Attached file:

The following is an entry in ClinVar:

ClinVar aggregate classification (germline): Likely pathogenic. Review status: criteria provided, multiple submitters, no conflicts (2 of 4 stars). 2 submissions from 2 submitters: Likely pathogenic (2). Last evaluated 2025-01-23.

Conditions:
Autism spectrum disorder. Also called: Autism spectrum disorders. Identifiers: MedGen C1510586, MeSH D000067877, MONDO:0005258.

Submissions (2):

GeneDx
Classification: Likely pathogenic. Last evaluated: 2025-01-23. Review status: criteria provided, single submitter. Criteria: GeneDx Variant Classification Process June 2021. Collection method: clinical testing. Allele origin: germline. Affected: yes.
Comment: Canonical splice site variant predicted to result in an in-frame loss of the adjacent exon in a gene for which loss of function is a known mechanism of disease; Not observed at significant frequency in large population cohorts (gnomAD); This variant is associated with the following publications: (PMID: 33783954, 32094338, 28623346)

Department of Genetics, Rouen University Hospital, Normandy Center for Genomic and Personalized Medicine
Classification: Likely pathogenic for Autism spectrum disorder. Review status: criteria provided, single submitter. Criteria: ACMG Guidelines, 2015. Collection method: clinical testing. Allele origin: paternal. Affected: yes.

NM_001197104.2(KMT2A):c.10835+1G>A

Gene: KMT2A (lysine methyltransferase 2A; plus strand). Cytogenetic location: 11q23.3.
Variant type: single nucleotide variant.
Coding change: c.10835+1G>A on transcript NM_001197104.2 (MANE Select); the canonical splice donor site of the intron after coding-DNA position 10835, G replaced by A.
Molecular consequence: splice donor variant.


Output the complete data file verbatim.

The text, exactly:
The following is an entry in ClinVar:

ClinVar aggregate classification (germline): Likely pathogenic. Review status: criteria provided, multiple submitters, no conflicts (2 of 4 stars). 2 submissions from 2 submitters: Likely pathogenic (2). Last evaluated 2025-01-23.

Conditions:
Autism spectrum disorder. Also called: Autism spectrum disorders. Identifiers: MedGen C1510586, MeSH D000067877, MONDO:0005258.

Submissions (2):

GeneDx
Classification: Likely pathogenic. Last evaluated: 2025-01-23. Review status: criteria provided, single submitter. Criteria: GeneDx Variant Classification Process June 2021. Collection method: clinical testing. Allele origin: germline. Affected: yes.
Comment: Canonical splice site variant predicted to result in an in-frame loss of the adjacent exon in a gene for which loss of function is a known mechanism of disease; Not observed at significant frequency in large population cohorts (gnomAD); This variant is associated with the following publications: (PMID: 33783954, 32094338, 28623346)

Department of Genetics, Rouen University Hospital, Normandy Center for Genomic and Personalized Medicine
Classification: Likely pathogenic for Autism spectrum disorder. Review status: criteria provided, single submitter. Criteria: ACMG Guidelines, 2015. Collection method: clinical testing. Allele origin: paternal. Affected: yes.

NM_001197104.2(KMT2A):c.10835+1G>A

Gene: KMT2A (lysine methyltransferase 2A; plus strand). Cytogenetic location: 11q23.3.
Variant type: single nucleotide variant.
Coding change: c.10835+1G>A on transcript NM_001197104.2 (MANE Select); the canonical splice donor site of the intron after coding-DNA position 10835, G replaced by A.
Molecular consequence: splice donor variant.